Common Causes and Symptoms
Ankle sprains are one of the most common injuries sustained by athletes, because of the repetitive force on the ankle joint. But you don't have to be an athlete to suffer an ankle injury. The ligaments surrounding the ankle support a full range of motion provided they are not put in an awkward position. The causes of an ankle sprain are simple, unfortunately we can't always predict the stability of our footing. While an ankle can be injured by an awkward landing there are some factors that make us more susceptible to an ankle sprain. Before considering these factors let us first remember that we are discussing the feet and anything that compromises our footing puts us at risk of injury. These other influences include stepping on uneven surfaces, obesity, not thoroughly warming up supportive muscle groups, incorrect footwear and previous ankle injuries that could have weakened the ankle.
Following an ankle sprain you will experience one or all of these symptoms in varying degrees depending on the severity of the injury. Upon spraining your ankle you will feel acute and localized pain and it will be difficult to stand with any weight on the injured ankle. Depending on the severity of the sprain there will be mild to heavy swelling of the ankle as blood surrounds the injured tissue and this will continue over the next 24 hours as more fluid leaks into the area. Because of this leaky fluid and blood the tissues may also feel warm and may turn ecchymotic (bruised). Furthermore, the area will be very sensitive to touch and may throb. If the pain continues to be severe over the next week despite RICE treatments you should contact your doctor immediately to ensure you have not suffered a more serious injury such as a fracture.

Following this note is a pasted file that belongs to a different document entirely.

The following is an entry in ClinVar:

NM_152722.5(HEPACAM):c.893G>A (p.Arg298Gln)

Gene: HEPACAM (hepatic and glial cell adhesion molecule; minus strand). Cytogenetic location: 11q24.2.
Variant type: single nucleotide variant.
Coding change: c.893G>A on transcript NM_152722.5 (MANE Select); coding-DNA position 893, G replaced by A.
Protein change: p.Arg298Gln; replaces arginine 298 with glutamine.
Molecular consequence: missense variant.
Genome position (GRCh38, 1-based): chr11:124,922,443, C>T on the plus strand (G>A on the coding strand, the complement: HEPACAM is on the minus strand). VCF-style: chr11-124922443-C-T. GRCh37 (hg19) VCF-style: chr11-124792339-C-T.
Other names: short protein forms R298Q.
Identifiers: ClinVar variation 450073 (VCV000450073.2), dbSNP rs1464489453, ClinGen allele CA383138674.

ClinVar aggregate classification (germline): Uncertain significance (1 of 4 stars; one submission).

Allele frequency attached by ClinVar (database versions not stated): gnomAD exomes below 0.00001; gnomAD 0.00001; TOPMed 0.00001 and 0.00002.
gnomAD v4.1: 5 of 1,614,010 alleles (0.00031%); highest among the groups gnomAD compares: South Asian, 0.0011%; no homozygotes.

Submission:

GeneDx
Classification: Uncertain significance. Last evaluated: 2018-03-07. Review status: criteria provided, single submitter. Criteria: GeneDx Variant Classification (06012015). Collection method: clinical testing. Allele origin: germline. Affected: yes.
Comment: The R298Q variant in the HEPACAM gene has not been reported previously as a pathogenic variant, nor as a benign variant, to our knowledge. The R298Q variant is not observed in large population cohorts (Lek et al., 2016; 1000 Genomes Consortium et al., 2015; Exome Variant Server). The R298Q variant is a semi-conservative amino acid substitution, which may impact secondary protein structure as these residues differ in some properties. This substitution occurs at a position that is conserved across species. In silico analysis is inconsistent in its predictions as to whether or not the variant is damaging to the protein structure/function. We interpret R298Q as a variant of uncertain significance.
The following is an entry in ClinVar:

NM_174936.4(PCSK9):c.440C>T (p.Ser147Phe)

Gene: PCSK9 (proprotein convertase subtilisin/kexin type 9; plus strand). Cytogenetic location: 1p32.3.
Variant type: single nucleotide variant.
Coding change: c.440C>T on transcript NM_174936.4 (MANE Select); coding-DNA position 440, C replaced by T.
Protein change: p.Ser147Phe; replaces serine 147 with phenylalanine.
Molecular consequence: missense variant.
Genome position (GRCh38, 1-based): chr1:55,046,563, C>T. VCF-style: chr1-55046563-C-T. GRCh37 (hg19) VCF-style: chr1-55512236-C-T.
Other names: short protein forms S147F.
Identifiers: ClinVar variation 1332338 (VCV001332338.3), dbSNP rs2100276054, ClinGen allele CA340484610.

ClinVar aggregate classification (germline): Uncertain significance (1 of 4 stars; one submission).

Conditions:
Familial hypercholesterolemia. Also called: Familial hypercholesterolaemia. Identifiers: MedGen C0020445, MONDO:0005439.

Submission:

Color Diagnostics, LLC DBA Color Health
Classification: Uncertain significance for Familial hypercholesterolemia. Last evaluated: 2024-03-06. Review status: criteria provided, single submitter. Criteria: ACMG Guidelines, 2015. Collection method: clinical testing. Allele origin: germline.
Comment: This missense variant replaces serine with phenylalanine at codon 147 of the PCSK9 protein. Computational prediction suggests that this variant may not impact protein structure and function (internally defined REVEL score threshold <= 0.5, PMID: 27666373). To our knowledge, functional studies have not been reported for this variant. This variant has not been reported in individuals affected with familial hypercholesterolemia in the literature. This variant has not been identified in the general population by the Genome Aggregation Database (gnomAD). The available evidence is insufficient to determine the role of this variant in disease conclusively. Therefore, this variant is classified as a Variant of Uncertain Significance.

Severe or repeated mild sprains may lead to an irritation and thickening of the injured ligaments that could cause some complication at the ankle joint.
For those who have sprained an ankle it is often the case that the injury occurs again. Recurring ankle sprains may point to a condition called "ankle instability". This is a chronic condition and usually develops because a previous ankle sprain has not fully healed leaving the ligaments stretched and prone to reinjury. Chronic ankle instability is often accompanied by repeated rolling over of the lateral side (outer) of the ankle and continual pain and swelling.
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